“The air was fragrant with a thousand trodden aromatic herbs, with fields of lavender,
and with the brightest roses blushing in tufts all over the meadow.”
William C. Bryant
Lavender Oaks Farm was established in November 2015 encompassing approximately 60 acres of rural, undeveloped land in Chapel Hill, NC. We planted our first 4,000 two-inch lavender cuttings on April 27th, 2017 and have 9 varieties in our fragrant fields. Lavender enjoys a soil ph 6.5-7, so proper preparation of our fields was key to helping our lavender grow, as well as the correct irrigation system since lavender does not like too much water. We determined the best location for our fields that provided plenty of sunshine, a slight slope to the land for drainage, and planted a cover crop of crimson clover to add some nitrogen into our clay soil. In NC, our lavender benefits from spacing each cutting 3′ apart, and each row 6′ on center. The added space helps circulate the air among the plants as they grow to full size typically in 3 years. Our rows are raised mounds with drip irrigation down the center with water meters every 3′ at the base of each plant, plus a white weed fabric covering each row. We are happy to offer consulting to aspiring lavender farmers, so please contact us for more information. Our goal is to have lavender blooming from May to September, and expand our fields to include several more varieties, plus propagate our own lavender in our greenhouse. Our lavender will be used to create our line of culinary, apothecary, and home decor products in our historic barns, and also be the highlight of our Lavender Farm to Fork Dinners with lavender inspired and lavender infused menus. Our farm will provide many opportunities to visit from agricultural workshops, lavender culinary events, among other private events. Please follow us for the latest on our lavender from recipes and planting tips, to our crazy adventures as Farmers!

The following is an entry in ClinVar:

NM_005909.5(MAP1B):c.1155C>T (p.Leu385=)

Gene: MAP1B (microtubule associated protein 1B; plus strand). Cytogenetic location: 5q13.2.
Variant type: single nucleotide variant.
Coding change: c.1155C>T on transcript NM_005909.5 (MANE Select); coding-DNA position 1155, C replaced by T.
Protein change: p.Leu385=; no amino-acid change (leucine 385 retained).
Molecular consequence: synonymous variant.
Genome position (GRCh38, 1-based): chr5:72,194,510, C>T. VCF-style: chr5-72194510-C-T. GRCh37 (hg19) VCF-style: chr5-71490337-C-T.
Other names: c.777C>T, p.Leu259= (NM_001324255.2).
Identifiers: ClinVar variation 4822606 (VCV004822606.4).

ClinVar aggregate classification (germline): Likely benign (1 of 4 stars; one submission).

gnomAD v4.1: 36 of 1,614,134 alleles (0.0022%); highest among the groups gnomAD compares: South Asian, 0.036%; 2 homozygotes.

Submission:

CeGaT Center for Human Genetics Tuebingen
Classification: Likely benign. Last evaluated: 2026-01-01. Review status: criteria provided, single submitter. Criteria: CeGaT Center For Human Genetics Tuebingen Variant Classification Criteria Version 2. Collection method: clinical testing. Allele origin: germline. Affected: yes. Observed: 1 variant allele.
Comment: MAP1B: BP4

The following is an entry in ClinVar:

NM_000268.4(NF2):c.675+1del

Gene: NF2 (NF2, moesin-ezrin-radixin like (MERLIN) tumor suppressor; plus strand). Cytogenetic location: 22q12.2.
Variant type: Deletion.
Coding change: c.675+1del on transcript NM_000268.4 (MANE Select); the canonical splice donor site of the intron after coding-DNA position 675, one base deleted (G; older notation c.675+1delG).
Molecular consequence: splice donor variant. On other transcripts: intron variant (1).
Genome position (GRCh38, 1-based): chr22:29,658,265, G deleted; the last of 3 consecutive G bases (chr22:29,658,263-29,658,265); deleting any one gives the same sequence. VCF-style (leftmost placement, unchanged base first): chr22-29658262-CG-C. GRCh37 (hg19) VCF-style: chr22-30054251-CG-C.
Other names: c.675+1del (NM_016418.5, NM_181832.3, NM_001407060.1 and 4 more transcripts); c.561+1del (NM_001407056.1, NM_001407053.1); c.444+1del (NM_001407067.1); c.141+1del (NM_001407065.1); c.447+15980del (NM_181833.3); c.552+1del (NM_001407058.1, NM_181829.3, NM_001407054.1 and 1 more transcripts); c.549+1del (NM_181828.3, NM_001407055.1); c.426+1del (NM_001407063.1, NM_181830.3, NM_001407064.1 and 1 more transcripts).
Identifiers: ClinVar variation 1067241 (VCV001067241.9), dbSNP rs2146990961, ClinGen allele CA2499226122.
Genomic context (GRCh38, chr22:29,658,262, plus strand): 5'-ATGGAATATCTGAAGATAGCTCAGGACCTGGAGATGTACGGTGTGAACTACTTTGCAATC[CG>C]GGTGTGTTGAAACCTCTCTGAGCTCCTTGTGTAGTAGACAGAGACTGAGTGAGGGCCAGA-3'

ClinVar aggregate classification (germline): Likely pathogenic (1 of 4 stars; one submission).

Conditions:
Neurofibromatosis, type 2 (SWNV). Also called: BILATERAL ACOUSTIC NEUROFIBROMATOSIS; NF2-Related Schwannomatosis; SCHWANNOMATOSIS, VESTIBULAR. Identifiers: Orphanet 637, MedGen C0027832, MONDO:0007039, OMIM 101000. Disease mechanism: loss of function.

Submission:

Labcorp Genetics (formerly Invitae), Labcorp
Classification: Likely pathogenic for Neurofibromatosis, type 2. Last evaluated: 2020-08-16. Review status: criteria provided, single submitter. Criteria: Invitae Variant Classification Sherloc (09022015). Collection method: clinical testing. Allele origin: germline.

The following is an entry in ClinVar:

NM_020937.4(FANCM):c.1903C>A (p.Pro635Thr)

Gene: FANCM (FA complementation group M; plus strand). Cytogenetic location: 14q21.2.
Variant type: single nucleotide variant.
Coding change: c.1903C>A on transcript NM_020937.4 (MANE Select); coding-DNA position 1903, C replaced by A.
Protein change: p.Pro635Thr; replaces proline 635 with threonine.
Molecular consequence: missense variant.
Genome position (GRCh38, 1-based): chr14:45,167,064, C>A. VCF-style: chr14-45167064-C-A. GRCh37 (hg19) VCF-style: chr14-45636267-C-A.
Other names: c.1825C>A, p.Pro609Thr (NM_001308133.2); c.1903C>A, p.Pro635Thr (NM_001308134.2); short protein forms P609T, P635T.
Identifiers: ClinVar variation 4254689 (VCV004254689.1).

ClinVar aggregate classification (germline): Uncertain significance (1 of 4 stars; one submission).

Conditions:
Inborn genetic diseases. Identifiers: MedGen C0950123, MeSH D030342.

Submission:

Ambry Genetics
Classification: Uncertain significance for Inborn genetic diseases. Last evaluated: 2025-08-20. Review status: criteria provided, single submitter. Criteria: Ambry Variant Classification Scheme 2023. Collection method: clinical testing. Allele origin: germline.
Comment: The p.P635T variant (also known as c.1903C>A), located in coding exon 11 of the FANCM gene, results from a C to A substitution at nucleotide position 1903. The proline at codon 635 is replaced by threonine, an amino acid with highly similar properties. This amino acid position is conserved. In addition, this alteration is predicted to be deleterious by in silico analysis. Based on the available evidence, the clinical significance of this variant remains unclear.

Lavender Oaks Farm Lavender Varieties
LAVANDULA X INTERMEDIA
Commonly known as lavandin. Lavandin is the name for a variety of lavender that comes from a cross of English and spike lavender. Many of these varieties are highly recommended for producing commercial oil and dried bundles. It is also a very popular garden plant because the oil is of lesser quality than (Angustifolias) due to the presence of high camphor, a white transparent waxy crystalline solid with a pungent odor. The yields from these varieties are up to 10 times more than other varieties. In addition, lavandins are very hardy with a flowering period from early July to late August.
- Grosso – Grosso is a commercial, all-purpose plant that is very hardy. Its long stems are excellent for dried bouquets and potpourris. Because Grosso is such a high-yielding plant, it has become the most widely used lavender variety for oil production in the world. Lavandula ‘Grosso’ is a classic French hybrid Lavender grown for its fragrant dark blue flower spikes and vigorous growing habit. With nice wide gray-green foliage, ‘Grosso’ is a large grower and blooms heavily providing an ample harvest of flowers for lavender wands, sachets, and culinary use. This is an outstanding honeybee plant providing mid-summer flowers after the English lavender finishes flowering in early summer. ‘Grosso’ has good cold hardiness for a French hybrid and thrives in well-drained soils. Mature height 30”- 32” and grows up to 36”- 48” wide.
- Provence – This variety is also known as French lavender and is one of the largest lavandins. Provence features very long, dense and full spikes that are wonderful for fresh bouquets, lavender wands, potpourri and culinary purposes. The aroma is milder and sweeter than other lavenders. An evergreen perennial shrub with gray green foliage and abundant, fragrant, purple flower spikes that attract butterflies. Useful as hedge or edging in herb garden. Highly effective in mass plantings. Flowers may be dried and crushed to use in sachets. Mature to 2’ high and 2’ wide.